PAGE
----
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C A T H E R I N E   A S A R O : Dancing Equations
(excerpted from Locus Magazine, November 1999)

Catherine Asaro
    Photo by Beth Gwinn
 

Catherine Asaro was born sometime in the late '50s (she wouldn't reveal just when) in Oakland, California. She received a B.S. in theoretical chemical physics at UCLA in 1978, and went on to Harvard, where she got an M.A. in physics in 1983, and a Ph.D in chemical physics in 1985. In 1987, she started teaching physics at Kenyon College. She left in 1990 to establish Molecudyne Research and spend most of her time as a freelance SF novelist. Her first professional sale appears to be the novelette ''Dance in Blue'' for anthology Christmas Forever (1993), edited by David Hartwell. She also edited and published her own fanzine, Mindsparks, in the early '90s. Tor published her first novel, Primary Inversion, in 1995, introducing the ''Skolian Empire'' saga which continued in Catch the Lightning (1996) winner of the 1997 Sapphire Award for best SF romance and the UTC Award, Nebula nominee The Last Hawk (1997), and The Radiant Seas (1998). Her new book is The Veiled Web, a non-series thriller, and the next will be Ascendant Sun, in the ''Skolian Empire'' series. Her novella ''Aurora in Four Voices'' (Analog 12/98) was both a Hugo and Nebula nominee.


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Asaro is married to NASA astrophysicist John Kendall Cannizzo, and they have one daughter, Cathy. They live in Maryland.

''I grew up submerged in science, because my dad was a scientist at the Lawrence Radiation Lab in Berkeley. He's the one who found the iridium anomalies in the Cretaceous/Tertiary boundary. Luis Alvarez, Walter Alvarez, my dad Frank Asaro, and Helen Michel all helped to postulate that either an asteroid or a comet hit the earth and killed off everything. They didn't expect to find it. (My dad didn't expect to find iridium at all.) It was neat growing up around them.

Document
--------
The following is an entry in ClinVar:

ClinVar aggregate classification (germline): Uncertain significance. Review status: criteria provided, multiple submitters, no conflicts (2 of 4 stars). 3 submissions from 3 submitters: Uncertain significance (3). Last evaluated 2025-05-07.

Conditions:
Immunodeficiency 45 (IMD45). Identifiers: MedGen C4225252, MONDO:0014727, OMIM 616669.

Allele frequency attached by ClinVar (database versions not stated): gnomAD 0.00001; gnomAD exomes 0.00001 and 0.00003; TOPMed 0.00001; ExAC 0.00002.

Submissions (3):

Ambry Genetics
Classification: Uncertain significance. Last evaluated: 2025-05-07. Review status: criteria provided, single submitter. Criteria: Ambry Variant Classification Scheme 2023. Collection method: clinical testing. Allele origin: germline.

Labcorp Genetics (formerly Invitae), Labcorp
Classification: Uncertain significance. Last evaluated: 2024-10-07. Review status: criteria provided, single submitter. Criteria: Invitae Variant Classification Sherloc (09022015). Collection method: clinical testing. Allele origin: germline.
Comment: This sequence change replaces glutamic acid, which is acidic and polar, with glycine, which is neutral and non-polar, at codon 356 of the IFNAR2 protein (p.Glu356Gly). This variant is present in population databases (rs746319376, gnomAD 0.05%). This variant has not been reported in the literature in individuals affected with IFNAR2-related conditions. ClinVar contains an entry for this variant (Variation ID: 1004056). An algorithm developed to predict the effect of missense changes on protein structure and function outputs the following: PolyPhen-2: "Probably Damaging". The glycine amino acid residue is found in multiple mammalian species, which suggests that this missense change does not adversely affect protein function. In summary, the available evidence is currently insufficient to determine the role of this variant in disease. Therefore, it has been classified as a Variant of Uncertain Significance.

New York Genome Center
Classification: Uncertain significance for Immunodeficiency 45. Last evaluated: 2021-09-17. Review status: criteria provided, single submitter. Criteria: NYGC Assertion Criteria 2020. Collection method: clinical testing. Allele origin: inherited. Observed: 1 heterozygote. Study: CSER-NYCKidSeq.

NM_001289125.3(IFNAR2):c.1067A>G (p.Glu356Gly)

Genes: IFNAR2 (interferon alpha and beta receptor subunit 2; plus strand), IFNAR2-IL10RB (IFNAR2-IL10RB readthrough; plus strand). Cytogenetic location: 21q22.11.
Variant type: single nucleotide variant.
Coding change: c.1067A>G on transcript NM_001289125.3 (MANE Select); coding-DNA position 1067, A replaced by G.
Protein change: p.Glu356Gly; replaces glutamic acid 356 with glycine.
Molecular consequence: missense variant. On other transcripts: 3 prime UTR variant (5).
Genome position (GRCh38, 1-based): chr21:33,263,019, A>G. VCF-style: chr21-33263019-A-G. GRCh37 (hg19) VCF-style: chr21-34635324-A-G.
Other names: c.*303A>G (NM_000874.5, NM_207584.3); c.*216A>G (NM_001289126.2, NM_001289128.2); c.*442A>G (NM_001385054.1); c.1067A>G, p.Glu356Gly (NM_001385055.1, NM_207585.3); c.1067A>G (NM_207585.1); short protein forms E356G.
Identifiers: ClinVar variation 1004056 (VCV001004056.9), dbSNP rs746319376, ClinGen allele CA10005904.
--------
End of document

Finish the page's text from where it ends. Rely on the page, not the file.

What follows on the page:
''I started reading science fiction when I was six. As soon as I found it, realized it was out there, I just fell in love with it. I thought, 'This is fun!' When I was six, I was reading Space Cat, things like that, but by the time I was eight or nine, I'd gone through everything in the children's section Heinlein, Asimov, Andre Norton. Hal Clement is a great one. Later, Michael Moorcock was another one I really liked. Mostly I'd read anything I could find. When I was eight or nine, my parents got me a library card to the adult section. Every author from the Golden Age, I read at least one of their books. I'd read five to ten books in a weekend both fantasy and science fiction.

''I actually started out to be a ballet dancer. Every year the Royal Academy of Dance sends an examiner over from London and they test you very intimidating for a little girl. But I passed all the early grades, and took the first professional-level exam when I was 15 and passed that. I could have gone to London and studied with the Royal Academy, but by the time I graduated high school, I knew I was interested in more than being a ballet dancer, so I went to UCLA instead.